This species occurs from south-central Arizona in the USA (Sullivan et al. 1996), south to south-central Sonora, Mexico. Known from elevations from 150-900m asl (Bogert, 1962; Stebbins, 1985; Sullivan et al., 1996). In Arizona, it is known from Organ Pipe Cactus National Monument east across the Tohono O'odham Reservation to San Xavier Mission, throughout Pima County and north to Waterman Wash near Mobile, Arizona. It also occurs in Vekol Valley (Arizona Game and Fish Department 1992, Jones et al., 1983). Occurs on forty documented sites in Arizona (Schwartz pers. comm., 1997). Hulse (1978) mapped 17 collection sites in Mexico. Sullivan et al. (1996) mapped 51 historical collection locations. During a 1993-1994 Arizona survey, the species was relocated at or near all historical locations surveyed and at additional new sites for a total of 25 collection localities (Sullivan et al. 1996).
Habitat and Ecology
This species inhabits semi-arid plains, mesquite grassland and creosote bush desert. Well drilling and irrigation may create suitable habitat (Hulse 1978). Breeding has been observed in temporary pools formed in roadside ditches, rainwater sumps, cattle tanks, and wash bottoms (Hulse, 1978; Stebbins, 1985; Sullivan et al., 1996). Inactive for more than 10 months each year, emerging only following intense rainfall events during the summer monsoon season (Sullivan et al. 1996).
The total adult population size is unknown but fairly common and probably stable. It is less common on the periphery of its range, near Organ Pipe Cactus National Monument in the west, near Mobile in the north, and in the Altar Valley in the east (Sullivan et al. 1996). The species is difficult to survey due to limited property access (most of Arizona range on Tohono O'odham Reservation, access denied), secretive nature (B. Sullivan pers. comm., 1997), and long inactive period. Ashton (1976) reported that Arizona populations were stable (see Bury et al. 1980). Recent documentation (1993-1994) at most historical sites and additional new localities in Arizona suggests no widespread declines (Sullivan et al. 1996). However, there is no solid population information available to assess trends (B. Sullivan pers. comm., 1997). No information available for Mexico.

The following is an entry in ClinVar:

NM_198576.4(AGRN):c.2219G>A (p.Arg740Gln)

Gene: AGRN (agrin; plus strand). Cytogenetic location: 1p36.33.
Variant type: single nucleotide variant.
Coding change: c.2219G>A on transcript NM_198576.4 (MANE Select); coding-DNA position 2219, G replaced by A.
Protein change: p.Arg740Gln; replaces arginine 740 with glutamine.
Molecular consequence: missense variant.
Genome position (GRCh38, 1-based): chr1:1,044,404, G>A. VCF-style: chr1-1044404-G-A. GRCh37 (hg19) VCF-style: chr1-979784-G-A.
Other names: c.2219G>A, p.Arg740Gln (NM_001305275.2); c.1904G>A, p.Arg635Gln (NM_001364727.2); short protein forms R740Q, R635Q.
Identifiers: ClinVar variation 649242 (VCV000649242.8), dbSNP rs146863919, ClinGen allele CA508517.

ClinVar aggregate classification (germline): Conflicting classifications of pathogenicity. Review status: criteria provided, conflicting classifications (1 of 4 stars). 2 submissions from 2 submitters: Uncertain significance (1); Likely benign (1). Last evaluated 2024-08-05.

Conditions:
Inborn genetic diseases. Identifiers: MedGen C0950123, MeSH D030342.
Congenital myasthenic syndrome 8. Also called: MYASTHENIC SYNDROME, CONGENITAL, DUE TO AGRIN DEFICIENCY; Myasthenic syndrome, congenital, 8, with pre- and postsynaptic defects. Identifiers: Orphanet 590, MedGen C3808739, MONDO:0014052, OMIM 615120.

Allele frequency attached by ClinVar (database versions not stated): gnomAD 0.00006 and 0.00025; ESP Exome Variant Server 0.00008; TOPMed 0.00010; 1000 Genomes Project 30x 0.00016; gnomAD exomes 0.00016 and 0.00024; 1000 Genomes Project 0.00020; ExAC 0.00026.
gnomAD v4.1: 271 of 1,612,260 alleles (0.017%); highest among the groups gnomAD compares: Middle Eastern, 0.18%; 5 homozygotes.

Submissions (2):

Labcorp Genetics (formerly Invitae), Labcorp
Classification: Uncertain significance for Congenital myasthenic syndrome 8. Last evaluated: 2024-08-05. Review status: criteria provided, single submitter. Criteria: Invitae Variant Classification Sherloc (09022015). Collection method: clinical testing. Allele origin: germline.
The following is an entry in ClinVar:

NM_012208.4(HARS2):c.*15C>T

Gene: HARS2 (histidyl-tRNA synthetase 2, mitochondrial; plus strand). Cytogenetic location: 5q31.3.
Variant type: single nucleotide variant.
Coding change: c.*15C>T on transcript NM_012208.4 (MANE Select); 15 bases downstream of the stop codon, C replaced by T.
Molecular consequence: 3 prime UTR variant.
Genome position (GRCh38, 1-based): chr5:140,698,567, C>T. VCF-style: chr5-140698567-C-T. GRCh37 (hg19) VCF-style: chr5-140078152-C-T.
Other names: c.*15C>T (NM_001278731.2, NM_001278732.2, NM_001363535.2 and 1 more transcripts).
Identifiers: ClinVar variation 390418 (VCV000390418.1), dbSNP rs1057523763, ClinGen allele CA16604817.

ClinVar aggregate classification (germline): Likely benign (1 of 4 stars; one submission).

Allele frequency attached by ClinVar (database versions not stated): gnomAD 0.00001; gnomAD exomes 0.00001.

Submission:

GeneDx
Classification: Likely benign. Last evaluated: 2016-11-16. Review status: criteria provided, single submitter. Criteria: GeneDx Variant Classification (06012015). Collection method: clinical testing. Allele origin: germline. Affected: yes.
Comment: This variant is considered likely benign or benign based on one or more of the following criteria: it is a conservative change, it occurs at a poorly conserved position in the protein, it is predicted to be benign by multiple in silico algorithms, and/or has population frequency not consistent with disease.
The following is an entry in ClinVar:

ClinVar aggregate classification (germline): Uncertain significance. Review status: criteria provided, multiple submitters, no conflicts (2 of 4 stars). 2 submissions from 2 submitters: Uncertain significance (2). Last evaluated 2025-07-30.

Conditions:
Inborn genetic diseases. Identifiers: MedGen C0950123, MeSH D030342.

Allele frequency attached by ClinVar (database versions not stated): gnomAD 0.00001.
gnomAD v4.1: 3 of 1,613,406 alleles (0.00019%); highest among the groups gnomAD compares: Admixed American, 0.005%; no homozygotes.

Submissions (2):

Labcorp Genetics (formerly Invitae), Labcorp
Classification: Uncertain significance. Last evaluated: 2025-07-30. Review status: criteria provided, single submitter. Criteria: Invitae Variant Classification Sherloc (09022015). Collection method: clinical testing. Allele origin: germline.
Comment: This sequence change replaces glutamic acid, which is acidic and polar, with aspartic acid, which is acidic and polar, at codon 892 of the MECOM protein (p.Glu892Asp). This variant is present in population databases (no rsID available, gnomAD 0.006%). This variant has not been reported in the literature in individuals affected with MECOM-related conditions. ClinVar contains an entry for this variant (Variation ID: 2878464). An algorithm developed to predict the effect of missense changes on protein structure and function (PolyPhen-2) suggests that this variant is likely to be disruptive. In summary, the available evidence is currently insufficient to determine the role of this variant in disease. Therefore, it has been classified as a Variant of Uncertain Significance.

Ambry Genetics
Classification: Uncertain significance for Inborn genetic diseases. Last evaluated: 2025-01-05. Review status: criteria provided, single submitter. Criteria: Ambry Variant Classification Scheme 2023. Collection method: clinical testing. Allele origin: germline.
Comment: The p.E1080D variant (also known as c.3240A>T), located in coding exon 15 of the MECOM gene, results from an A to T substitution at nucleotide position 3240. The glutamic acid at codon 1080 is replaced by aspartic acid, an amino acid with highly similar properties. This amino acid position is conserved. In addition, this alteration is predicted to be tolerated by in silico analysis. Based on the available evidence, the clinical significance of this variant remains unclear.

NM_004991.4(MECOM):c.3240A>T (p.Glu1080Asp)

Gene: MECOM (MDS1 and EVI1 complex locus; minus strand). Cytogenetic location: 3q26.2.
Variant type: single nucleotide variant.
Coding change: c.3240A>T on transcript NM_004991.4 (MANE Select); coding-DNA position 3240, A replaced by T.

Stebbins (1975) considered over collecting the chief threat (see Bury et al. 1980). It occurs in large aggregations during breeding events. Over collecting of females (for the pet trade or research) at this time could be detrimental but is not currently a problem (B. Sullivan pers. comm., 1997). It naturally hybridises with B. punctatus but given the apparent rareness of hybrids, it is unlikely that this presents a significant concern for the population status (Sullivan et al. 1996). The effects of grazing practices or agriculture are unknown.
Protected at Sonoran Desert and Organ Pipe Cactus National Monuments and the Buenos Aires National Wildlife Refuge. Sonoran green toads are ranked at G3G4 and S4 by the State of Arizona meaning the species is apparently secure, but is uncommon in parts of its range. Collection of Sonoran green toads in Arizona is limited to 10 toads/yr with a fishing license. This species is protected by Mexican law under the "Special Protection" category (Pr).
Red List Status
Least Concern (LC)
Listed as Least Concern in view of its relatively wide distribution, tolerance of a degree of habitat modification, presumed large population, and because it is unlikely to be declining fast enough to qualify for listing in a more threatened category.
Geoffrey Hammerson, Georgina Santos-Barrera, Sean Blomquist 2004. Anaxyrus retiformis. The IUCN Red List of Threatened Species 2004: e.T3173A9656360. http://dx.doi.org/10.2305/IUCN.UK.2004.RLTS.T3173A9656360.en